Asian Longhorned Beetle

This nasty bug is a major threat to communities and industry in the United States. It's no wonder we need Plant Heroes like Frankie Barker to keep an eye on this guy. Check out the field guide below and then scroll to the bottom of the page to learn how you can help!

Printable Field Guide: PDF

  • An adult Asian longhorned beetle can measure over one inch (2.5 centimeters) long, has six legs, a black body with white spots, long & banded antennae, and sometimes has blue feet!  Photo Credit: Kenneth R. Law, USDA APHIS PPQ, Bugwood.org

  • Top view of the Asian longhorned beetle.  Photo Credit: Pest and Diseases Image Library, Bugwood.org

  • Side view of the Asian longhorned beetle.  Photo Credit: Pest and Diseases Image Library, Bugwood.org

  • An Asian longhorned beetle larva, which can measure over an inch (2.5 cm) long!  Photo Credit: Kenneth R. Law, USDA APHIS PPQ, Bugwood.org

  • Close up of ALB pupa in the wood of a host tree.  Photo Credit: Pennsylvania Department of Conservation and Natural Resources - Forestry Archive, Bugwood.org

  • All four stages of the ALB life cycle. Top from left to right: egg, larvae, pupa, adult; bottom: full-grown larva.  Photo Credit: Kenneth R. Law, USDA APHIS PPQ, Bugwood.org

  • Leaves of a horsechestnut tree, which is vulnerable to ALB.  Buckeye trees look similar and are also attacked by ALB.  Photo Credit: Rob Routledge, Sault College, Bugwood.org

  • In addition to white willow depicted here, ALB also affects weeping, pussy and black willows.  Photo Credit: Robert Vidékii, Doronicum Kft., Bugwood.org

  • Leaves from a European white birch. Gray and river birches are also damaged by ALB.  Photo Credit: Robert Vidékii, Doronicum Kft., Bugwood.org

  • Leaves from a sugar maple. All maples are vulnerable to ALB but norway, red, silver, sugar, sycamore maple and boxelder are preferred by the bug.  Photo Credit: John Ruter, University of Georgia, Bugwood.org

  • These are the leaves of the American Elm tree. Siberian and Chinese elm leaves look similar and all three are vulnerable to ALB.  Photo Credit: Paul Wray, Iowa State University, Bugwood.org

  • Cross-section of tree trunk showing the damage caused by ALB burrowing.  Photo Credit: Kenneth R. Law, USDA APHIS PPQ, Bugwood.org

  • The damage caused by ALB burrowing into the wood of a host tree.  Photo Credit: Kenneth R. Law, USDA APHIS PPQ, Bugwood.org

  • Cross-section of trunk showing tunnel burrowed from a point of entry in the tree bark.  Photo Credit: Steven Katovich, USDA Forest Service, Bugwood.org

  • Frass, the sawdust-like materials that ALB pushes out of the tree as it burrows.  Photo Credit: Pennsylvania Department of Conservation and Natural Resources - Forestry Archive, Bugwood.org

  • Frass, the sawdust-like materials that ALB pushes out of the tree as it burrows.  Photo Credit: Kenneth R. Law, USDA APHIS PPQ, Bugwood.org

  • A dime-sized exit hole created by an adult ALB chewing its way out of the host tree.  Photo Credit: USDA APHIS PPQ Archive, USDA APHIS PPQ, Bugwood.org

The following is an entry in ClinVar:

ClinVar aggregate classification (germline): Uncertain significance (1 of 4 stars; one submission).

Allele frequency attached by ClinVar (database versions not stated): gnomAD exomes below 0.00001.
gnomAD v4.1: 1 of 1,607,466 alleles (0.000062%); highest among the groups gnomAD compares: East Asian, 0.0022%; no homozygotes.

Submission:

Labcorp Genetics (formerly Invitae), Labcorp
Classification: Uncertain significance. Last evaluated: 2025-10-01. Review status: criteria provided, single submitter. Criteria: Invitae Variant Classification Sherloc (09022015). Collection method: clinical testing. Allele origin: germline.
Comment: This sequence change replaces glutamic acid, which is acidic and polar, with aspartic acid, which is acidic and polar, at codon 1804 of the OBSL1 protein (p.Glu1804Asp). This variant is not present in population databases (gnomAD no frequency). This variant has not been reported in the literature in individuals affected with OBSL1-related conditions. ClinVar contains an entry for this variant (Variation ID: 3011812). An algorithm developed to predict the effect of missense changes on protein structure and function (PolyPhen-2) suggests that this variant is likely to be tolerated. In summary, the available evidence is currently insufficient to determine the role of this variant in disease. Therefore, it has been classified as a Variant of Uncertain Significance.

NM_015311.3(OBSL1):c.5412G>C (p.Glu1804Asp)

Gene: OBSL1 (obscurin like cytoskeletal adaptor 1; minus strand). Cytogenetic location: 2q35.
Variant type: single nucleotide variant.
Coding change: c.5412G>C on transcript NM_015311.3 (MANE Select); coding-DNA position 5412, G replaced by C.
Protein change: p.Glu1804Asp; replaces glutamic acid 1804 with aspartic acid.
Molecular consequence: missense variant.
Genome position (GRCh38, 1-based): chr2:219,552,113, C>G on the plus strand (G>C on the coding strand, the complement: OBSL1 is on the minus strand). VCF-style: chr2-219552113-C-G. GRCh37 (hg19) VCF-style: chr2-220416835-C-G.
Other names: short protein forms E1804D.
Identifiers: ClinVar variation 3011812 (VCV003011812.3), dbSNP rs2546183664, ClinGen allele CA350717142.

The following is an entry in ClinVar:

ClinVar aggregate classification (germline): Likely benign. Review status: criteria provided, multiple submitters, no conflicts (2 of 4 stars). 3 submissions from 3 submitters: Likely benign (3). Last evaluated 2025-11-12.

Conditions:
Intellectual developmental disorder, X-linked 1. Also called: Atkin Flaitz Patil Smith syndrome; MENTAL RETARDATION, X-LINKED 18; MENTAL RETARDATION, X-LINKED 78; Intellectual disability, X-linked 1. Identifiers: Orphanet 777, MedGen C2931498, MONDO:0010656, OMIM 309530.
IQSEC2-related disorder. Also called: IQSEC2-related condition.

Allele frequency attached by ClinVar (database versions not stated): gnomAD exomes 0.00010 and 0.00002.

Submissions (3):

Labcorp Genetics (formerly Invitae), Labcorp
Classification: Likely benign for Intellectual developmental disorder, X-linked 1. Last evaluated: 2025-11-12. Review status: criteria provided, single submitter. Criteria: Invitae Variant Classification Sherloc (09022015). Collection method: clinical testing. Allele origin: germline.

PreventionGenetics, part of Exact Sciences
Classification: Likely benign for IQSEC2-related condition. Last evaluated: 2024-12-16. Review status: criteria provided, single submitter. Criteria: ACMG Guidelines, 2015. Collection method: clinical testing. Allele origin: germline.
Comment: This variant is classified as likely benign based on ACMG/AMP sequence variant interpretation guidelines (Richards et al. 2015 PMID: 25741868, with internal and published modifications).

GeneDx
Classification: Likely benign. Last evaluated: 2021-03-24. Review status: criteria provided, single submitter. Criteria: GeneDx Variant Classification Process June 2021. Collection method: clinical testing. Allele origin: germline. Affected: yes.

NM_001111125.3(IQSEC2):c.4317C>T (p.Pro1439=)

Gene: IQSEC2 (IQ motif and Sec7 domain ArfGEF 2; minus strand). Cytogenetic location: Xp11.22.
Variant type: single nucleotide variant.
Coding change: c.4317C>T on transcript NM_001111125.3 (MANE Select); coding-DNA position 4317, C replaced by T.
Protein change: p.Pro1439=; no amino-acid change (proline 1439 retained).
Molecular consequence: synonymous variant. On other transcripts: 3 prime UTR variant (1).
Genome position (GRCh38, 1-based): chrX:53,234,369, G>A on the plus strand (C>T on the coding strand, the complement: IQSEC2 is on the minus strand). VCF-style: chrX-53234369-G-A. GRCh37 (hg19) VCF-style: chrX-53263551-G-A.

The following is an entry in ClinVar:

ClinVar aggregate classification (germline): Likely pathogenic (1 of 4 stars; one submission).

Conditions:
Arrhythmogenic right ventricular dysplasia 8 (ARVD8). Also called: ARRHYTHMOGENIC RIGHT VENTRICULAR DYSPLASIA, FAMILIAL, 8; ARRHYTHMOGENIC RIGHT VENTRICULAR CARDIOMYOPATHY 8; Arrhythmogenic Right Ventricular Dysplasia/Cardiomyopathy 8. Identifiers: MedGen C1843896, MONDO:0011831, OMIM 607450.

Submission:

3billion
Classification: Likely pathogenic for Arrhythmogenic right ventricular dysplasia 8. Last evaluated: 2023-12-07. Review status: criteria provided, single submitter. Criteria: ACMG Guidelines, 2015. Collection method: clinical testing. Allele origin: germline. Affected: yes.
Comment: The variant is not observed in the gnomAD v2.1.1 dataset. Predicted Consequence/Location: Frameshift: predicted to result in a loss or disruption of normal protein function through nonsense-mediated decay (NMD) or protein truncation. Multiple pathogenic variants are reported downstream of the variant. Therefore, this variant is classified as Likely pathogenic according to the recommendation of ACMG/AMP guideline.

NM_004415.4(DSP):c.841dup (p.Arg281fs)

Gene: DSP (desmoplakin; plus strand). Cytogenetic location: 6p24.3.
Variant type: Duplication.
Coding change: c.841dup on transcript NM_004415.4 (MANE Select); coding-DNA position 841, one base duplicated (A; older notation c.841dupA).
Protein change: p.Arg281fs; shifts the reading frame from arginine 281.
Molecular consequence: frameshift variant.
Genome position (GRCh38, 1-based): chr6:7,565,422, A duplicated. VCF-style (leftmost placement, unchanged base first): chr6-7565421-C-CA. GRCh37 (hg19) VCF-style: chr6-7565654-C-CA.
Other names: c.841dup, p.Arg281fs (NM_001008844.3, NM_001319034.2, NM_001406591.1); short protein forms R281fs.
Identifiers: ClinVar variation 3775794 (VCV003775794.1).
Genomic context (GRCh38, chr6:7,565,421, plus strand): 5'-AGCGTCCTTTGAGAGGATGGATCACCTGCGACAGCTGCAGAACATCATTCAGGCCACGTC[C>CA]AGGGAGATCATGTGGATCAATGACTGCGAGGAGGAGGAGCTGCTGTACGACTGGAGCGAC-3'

• A shallow depression, called an oviposition site, that the adult female ALB chews into the bark to lay her eggs.  Photo Credit: Dennis Haugen, USDA Forest Service, Bugwood.org

  • Tree trunk showing several ALB exit holes.  Photo Credit: Pennsylvania Department of Conservation and Natural Resources - Forestry Archive, Bugwood.org

  • Pheromone-based ALB trap.  Photo Credit: Pennsylvania Department of Conservation and Natural Resources - Forestry Archive, Bugwood.org

  • Pheromone-based ALB trap.  Photo Credit: Pennsylvania Department of Conservation and Natural Resources - Forestry Archive, Bugwood.org

Scientific Name: Anoplophora glabripennis

Description: The adult beetle can measure over an inch long, has six legs, a shiny black body with irregular white spots and long banded antennae. Sometimes its feet are tinted blue! August is ALB Tree Check Month so be sure to check your trees for the 3/8" - 1/2"round exit holes and the sawdust (frass) that's created when they bore out of the tree to fly in search of mates.

Native Range: China and Korea

Introduced Range: Massachusetts, New York and Ohio

Map courtesy of USDA's Hungry Pest - Pest Tracker

ALB Susceptibility: 

FHTET ALB Susceptibility

Map Courtesy of US Forest Service FHTET

Habitat: Urban, agricultural, and rural areas as well as forests. In its native range, adult beetles infest deciduous, hardwood trees.

Host Trees: maple, elm, horse chestnut, ash, birch, poplar, willow

The Facts: The Asian Longhorned Beetle (ALB) has a wide variety of host trees and the potential to affect the lumber, maple syrup, nursery, and tourism industries. ALB attacks many hardwood trees, such as maple, elm, horse chestnut, ash, birch, poplar, willow, and many more. These trees represent many billions of dollars to the US economy by supplying lumber, wood products, maple syrup, and tourist attractions. ALB kills young and mature trees by tunneling within the trunk and branches, disrupting sap flow, and weakening the tree. Because this beetle attacks many different tree species, it could significantly disrupt the forest ecosystem if it were to become established over a large area. No chemical or biological control methods are currently known, although experiments testing the effectiveness of some insecticides are being conducted.